Several persons have purchased a Malseed Coat of Arms. None of them are
exactly the same. As the family consisted of tenant farmers, I believe it
is unlikely that there ever was an official Malseed Shield or Coat of Arms.
Here are several versions: (Click on a photo to enlarge it.)
(If you would like to vote for one of these, send me an e-mail message, and I
will tally the results.)
Elaine Malseed of Philadelphia, USA,
got this one in 1974 from Halberts.
Bert Malseed, Colchester, England, got this one.
Bert also obtained this one from
The Historical Research Center in 1997.
Note that it bears a close resemblance to the
Maultsaid Coat of Arms obtained by Jim Maultsaid
Iris Malseed, Letterkenny, Ireland, obtained this one.
It included the following description:
1. The White background or 'field' signifies 'peace and
sincerity'. It is also called 'argent' (silver) in heraldic terms.
2. The shield is divided into four 'quarters'. A 'quarter' on a shield was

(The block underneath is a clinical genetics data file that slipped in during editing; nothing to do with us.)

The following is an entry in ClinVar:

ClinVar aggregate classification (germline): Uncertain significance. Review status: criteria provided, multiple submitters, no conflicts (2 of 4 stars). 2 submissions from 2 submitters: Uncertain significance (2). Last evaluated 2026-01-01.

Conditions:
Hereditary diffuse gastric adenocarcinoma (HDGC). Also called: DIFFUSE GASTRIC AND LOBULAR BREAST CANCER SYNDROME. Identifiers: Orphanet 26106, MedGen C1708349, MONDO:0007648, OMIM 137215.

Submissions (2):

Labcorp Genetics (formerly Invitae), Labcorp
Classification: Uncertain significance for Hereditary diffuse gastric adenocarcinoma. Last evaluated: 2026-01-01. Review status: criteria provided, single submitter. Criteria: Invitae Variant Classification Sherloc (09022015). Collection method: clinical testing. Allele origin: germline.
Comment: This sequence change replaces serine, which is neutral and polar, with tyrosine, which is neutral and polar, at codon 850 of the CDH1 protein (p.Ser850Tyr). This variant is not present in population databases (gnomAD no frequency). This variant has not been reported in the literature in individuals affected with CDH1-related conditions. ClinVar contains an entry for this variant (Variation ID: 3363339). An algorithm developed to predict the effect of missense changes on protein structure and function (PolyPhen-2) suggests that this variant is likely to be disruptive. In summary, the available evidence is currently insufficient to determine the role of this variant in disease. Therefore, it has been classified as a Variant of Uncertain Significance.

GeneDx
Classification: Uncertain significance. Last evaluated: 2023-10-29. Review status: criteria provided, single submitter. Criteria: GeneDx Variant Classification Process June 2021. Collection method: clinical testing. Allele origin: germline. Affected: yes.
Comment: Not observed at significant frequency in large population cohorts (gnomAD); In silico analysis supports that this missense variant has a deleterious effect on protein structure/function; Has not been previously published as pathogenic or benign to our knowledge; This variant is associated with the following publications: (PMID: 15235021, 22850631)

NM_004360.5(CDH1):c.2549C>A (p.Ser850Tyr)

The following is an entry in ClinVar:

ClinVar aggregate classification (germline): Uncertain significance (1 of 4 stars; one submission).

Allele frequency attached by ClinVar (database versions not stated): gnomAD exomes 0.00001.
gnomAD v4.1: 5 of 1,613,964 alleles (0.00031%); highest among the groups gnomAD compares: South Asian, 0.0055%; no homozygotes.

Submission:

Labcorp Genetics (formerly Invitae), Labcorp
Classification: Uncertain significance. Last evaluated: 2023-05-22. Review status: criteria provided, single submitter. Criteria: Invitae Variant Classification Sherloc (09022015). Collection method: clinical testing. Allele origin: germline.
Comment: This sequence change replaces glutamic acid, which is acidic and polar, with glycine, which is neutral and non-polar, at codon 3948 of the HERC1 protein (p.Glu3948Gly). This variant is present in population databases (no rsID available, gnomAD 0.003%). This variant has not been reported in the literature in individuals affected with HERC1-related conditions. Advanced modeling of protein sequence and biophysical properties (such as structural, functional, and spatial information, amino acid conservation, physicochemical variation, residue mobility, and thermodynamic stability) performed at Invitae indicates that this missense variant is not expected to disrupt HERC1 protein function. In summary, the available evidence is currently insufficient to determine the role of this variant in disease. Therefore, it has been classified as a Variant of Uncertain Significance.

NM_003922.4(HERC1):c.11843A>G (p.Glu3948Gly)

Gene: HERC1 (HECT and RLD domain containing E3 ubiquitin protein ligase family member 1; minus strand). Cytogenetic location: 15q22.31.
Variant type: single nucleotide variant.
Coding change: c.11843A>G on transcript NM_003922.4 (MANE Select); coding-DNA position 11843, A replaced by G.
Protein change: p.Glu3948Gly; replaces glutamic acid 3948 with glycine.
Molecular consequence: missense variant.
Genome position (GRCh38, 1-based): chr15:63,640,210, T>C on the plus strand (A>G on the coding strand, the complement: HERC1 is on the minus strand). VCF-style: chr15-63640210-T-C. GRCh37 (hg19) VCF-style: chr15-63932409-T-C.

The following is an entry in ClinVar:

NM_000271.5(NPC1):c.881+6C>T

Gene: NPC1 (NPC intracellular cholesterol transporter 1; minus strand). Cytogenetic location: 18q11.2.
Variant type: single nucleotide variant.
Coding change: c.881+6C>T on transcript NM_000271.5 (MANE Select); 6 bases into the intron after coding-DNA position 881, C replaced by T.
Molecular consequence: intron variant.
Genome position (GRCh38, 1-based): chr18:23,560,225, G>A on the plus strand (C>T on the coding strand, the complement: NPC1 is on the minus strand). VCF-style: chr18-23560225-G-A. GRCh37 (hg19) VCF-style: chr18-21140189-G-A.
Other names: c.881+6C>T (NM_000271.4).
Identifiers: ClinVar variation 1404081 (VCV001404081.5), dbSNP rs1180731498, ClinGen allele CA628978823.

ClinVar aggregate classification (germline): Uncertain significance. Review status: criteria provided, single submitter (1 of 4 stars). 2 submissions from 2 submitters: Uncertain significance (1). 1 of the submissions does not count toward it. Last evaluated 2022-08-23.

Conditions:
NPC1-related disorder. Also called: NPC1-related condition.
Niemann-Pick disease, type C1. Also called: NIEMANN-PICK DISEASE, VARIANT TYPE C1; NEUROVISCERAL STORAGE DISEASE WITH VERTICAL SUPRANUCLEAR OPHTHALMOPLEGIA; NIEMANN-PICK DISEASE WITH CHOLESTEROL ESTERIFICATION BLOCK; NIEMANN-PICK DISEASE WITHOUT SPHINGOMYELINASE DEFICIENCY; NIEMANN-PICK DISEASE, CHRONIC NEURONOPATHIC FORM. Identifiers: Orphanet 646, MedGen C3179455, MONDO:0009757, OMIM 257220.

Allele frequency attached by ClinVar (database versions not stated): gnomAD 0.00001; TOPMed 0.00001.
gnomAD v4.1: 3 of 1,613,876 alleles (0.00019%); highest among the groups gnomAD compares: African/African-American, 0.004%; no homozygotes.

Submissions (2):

usually granted from a sovereign for "Brilliant military service".
3. In two of the quarters (1st and 4th) there is displayed a "fess" which again
is a military item. It is called a military belt or 'girdle of honour'. It is
shown here "embattled - counter - embattled", referring to a walled castle or
4. The 2nd and 3rd quarters are called 'chequy'. This "chequy" display signifies
"constancy". That is someone who is 'faithful' and 'endures to the end'.
5. The smaller shield or 'inescutheon' possibly refers to a marriage from
6. There is no definite explanation for the depiction of the mole on the smaller
Philip Mackey Coats of Arms, Family Histories, and calligraphy
Drumany, Letterkenny, Co. Donegal, Rep. of Ireland (074) 26344
Finally, Karen Portzer found this crest for
Molsheek of Yorkshire, England
Note that it is almost identical to the shield on Iris' Coat of Arms.
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Page Last Updated:
14 March 2007